How far we have to go

I have enjoyed reading the first two installments of the “Cruel Summer” series very much. I find it interesting because it’s a local-history story that touches on subjects we often avoid. 1963 is not the distant past, and subjects such as racism and homophobia are still hard subjects to talk about here in the South.

With this in mind, I have to say that I was hugely disappointed by part of the “Storm Clouds” installment [June 25]. Under the section [headed] “Fighting Words,” Jon Elliston wrote: “What’s more, Capell charged, the camp leader ‘admits to having had a considerable number of homosexual relationships, himself playing the passive role.’” Elliston immediately adds [parenthetically]: “The latter allegation about von Hilsheimer, a lifelong heterosexual, was rooted in misreading—or a misinterpretation—of part of one of his early Realist columns.”

Why, I wonder, does Elliston find the need to so quickly assure the reader that von Hilsheimer is not a homosexual? The anecdote about the misinterpretation of von Hilsheimer’s article is interesting and funny, but I don’t understand why Elliston finds it necessary to reassure us of von Hilsheimer’s heterosexuality. Von Hilsheimer very probably is a “lifelong heterosexual,” but I feel sure that even he would not see the need for such defense. Wasn’t Summerlane supposed to be a place where folks didn’t have to feel ashamed about homosexuality and interracial relationships?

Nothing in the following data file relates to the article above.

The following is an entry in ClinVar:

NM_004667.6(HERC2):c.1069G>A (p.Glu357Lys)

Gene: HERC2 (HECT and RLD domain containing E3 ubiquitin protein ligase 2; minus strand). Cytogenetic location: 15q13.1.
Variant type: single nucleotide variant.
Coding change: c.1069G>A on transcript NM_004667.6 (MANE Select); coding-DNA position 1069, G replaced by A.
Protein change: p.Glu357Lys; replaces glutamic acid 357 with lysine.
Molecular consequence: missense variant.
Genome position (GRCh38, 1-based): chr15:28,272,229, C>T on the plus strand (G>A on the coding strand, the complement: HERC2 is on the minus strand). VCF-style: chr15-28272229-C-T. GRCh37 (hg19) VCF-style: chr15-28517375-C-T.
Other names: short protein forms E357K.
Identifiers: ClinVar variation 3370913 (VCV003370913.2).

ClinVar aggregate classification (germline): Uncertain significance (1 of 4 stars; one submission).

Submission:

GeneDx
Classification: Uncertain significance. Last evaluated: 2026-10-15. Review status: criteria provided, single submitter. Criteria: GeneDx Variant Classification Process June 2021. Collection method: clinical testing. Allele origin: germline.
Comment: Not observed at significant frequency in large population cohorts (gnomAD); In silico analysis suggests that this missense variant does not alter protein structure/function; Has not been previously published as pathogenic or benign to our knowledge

This past weekend, marching in the Stonewall gay pride march, I was reminded of how far we have come. Reading this article, I was reminded of how far we have to go.
— Mesha Maren-Hogan

Writer Jon Elliston replies: Frank Capell, editor of The Herald of Freedom newsletter that catalogued Summerlane’s supposed sins, had asserted that von Hilsheimer was an admitted homosexual, which was a falsehood (and likely a strategically scripted one intended to stir local bigotry, given Capell’s animus toward the camp and its director). Whatever Capell’s motives, mine were to give readers the whole story; to do so, I had to note that Capell’s assertion was untrue.

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One thought on “How far we have to go

  1. david

    I dont see how it is unreasonable for the writer of this article to state the facts. This does not imply ‘shame’. That seems a bit of a stretch, for sure.

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